In any case, the following fact is important:

A light beam freely falling into the photon sphere will also reach the event horizon.

This means that the image of the photon sphere is included in the image of the event horizon. But since the HS is clearly located inside the FS, the image of the former should also be a subset of the latter. Then the two images must match.

Why do we check that the black disk is also an image of the file system? Because it means that the edge of the black disk is filled with photons that slide along the photon sphere. A pixel immediately outside the black disk corresponds to a photon, which (when traced back) spirals into the photon sphere, getting closer and closer to an unstable circular orbit, spinning many times (the closer you look, the faster it twists), and then spontaneously jumps out - because the orbit is unstable - and runs away to infinity.

Such behavior will cause an interesting optical effect similar to a separatrix in a dynamical system. Theoretically, if the beam is launched exactly along the edge, it will forever spiral into a spiral, closer and closer to the circular orbit of the photon sphere.

Influence on the sky

We will not dwell on this topic, because the last applet is dedicated to it , and it gives a much better idea of ​​the distortions in the sky (including the UV grid option for clearer distortions).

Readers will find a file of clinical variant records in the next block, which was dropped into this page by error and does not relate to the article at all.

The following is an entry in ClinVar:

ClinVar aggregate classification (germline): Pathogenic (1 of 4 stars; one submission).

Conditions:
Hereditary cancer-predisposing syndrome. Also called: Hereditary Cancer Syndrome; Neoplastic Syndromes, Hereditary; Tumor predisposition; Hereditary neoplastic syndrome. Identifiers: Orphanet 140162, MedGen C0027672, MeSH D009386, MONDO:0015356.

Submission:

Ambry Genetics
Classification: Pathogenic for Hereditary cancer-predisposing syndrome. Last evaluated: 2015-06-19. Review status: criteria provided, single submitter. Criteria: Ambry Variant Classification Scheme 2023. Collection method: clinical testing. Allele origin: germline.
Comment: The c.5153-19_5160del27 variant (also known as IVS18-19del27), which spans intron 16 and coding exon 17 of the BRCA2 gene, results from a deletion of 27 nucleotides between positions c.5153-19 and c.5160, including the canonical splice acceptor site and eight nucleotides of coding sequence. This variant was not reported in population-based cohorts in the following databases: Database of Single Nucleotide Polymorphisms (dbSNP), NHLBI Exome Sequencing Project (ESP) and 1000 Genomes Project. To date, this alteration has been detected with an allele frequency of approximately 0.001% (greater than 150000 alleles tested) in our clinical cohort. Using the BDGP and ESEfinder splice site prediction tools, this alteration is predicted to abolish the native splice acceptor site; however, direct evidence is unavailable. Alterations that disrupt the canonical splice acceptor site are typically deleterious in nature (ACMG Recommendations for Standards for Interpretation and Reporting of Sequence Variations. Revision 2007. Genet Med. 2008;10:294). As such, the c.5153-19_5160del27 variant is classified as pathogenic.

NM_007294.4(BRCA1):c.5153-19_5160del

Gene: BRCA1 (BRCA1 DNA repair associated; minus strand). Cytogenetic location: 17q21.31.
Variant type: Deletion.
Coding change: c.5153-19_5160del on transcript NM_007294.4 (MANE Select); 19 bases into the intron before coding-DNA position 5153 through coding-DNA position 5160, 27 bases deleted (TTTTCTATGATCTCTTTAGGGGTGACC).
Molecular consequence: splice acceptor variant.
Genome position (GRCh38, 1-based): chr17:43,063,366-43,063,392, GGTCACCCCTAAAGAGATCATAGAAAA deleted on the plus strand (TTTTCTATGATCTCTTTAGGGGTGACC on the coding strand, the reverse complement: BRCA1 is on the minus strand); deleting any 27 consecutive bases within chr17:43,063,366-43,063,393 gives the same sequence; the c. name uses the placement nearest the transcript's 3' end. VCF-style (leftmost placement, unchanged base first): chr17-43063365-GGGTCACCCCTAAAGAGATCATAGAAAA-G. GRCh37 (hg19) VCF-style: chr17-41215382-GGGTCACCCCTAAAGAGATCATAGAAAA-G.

Just a few words about Einstein's ring. The gravitational lens is optically distinguishable, because it is an image of a single point, which is directly opposite the observer. The ring is formed at a viewing angle when the rays from the observer are bent in parallel. The outer rays do not bend strongly enough and remain divergent; inside they bend too much, converge, and in reality they can even go backwards or in a circle, as we have seen.

But think about this: if you get close enough to the black disk, the light rays can make one circle and then go parallel. There we must see Einstein's secondary ring. In fact, there may be rings of any order (any number of windings). Also between them there should be “odd” rings where the rays of light bend in parallel, but directed towards the viewer. This infinite series of rings exists, but it is completely invisible in our image (in fact, in most of these images), because it is too close to the edge of the disk.

Distortion of the event horizon

In this new picture, something has changed. First of all, it is made in the best resolution and with background filtering to make it more distinguishable. Then I zoomed into the BH image (without approaching, we are still at a distance of ~ 10 radii from it, just a zoom). But most importantly, I drew a grid on the horizon .

The horizon is "just a sphere." Technically, it is not a standard Riemann sphere with a spatial metric. The horizon is light-like! This is a colorful way to say that it spreads at the speed of light. However, in the Schwarzschild coordinates, it is still a surface$ r = 1 $and we can use $ \ phi $ and $ \ theta $as longitude and latitude. Thus, it is possible to apply a coordinate grid in a canonical way. You see it in the image.

The grid allows you to see a special effect that can be inferred by analyzing the photon scattering / absorption graph above:

The entire surface of the horizon is visible simultaneously from any point.